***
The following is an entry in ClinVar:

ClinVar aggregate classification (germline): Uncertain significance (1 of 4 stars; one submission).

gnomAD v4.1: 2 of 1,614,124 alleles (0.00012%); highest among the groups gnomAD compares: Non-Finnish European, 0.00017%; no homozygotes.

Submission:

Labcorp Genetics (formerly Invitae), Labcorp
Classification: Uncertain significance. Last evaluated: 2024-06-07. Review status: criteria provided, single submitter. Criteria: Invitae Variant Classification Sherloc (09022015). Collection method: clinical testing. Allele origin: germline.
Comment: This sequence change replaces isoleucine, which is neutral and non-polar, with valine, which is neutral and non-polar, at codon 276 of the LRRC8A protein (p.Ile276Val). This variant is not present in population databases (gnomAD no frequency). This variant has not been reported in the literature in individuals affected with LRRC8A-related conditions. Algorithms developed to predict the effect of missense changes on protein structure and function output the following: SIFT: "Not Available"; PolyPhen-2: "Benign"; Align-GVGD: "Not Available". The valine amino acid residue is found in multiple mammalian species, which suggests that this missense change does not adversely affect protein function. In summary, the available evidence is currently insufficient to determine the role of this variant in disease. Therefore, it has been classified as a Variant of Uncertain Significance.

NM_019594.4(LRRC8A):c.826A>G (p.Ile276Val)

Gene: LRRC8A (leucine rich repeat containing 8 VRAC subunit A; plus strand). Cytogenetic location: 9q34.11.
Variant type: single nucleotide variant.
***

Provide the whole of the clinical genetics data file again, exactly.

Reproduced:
The following is an entry in ClinVar:

ClinVar aggregate classification (germline): Uncertain significance (1 of 4 stars; one submission).

gnomAD v4.1: 2 of 1,614,124 alleles (0.00012%); highest among the groups gnomAD compares: Non-Finnish European, 0.00017%; no homozygotes.

Submission:

Labcorp Genetics (formerly Invitae), Labcorp
Classification: Uncertain significance. Last evaluated: 2024-06-07. Review status: criteria provided, single submitter. Criteria: Invitae Variant Classification Sherloc (09022015). Collection method: clinical testing. Allele origin: germline.
Comment: This sequence change replaces isoleucine, which is neutral and non-polar, with valine, which is neutral and non-polar, at codon 276 of the LRRC8A protein (p.Ile276Val). This variant is not present in population databases (gnomAD no frequency). This variant has not been reported in the literature in individuals affected with LRRC8A-related conditions. Algorithms developed to predict the effect of missense changes on protein structure and function output the following: SIFT: "Not Available"; PolyPhen-2: "Benign"; Align-GVGD: "Not Available". The valine amino acid residue is found in multiple mammalian species, which suggests that this missense change does not adversely affect protein function. In summary, the available evidence is currently insufficient to determine the role of this variant in disease. Therefore, it has been classified as a Variant of Uncertain Significance.

NM_019594.4(LRRC8A):c.826A>G (p.Ile276Val)

Gene: LRRC8A (leucine rich repeat containing 8 VRAC subunit A; plus strand). Cytogenetic location: 9q34.11.
Variant type: single nucleotide variant.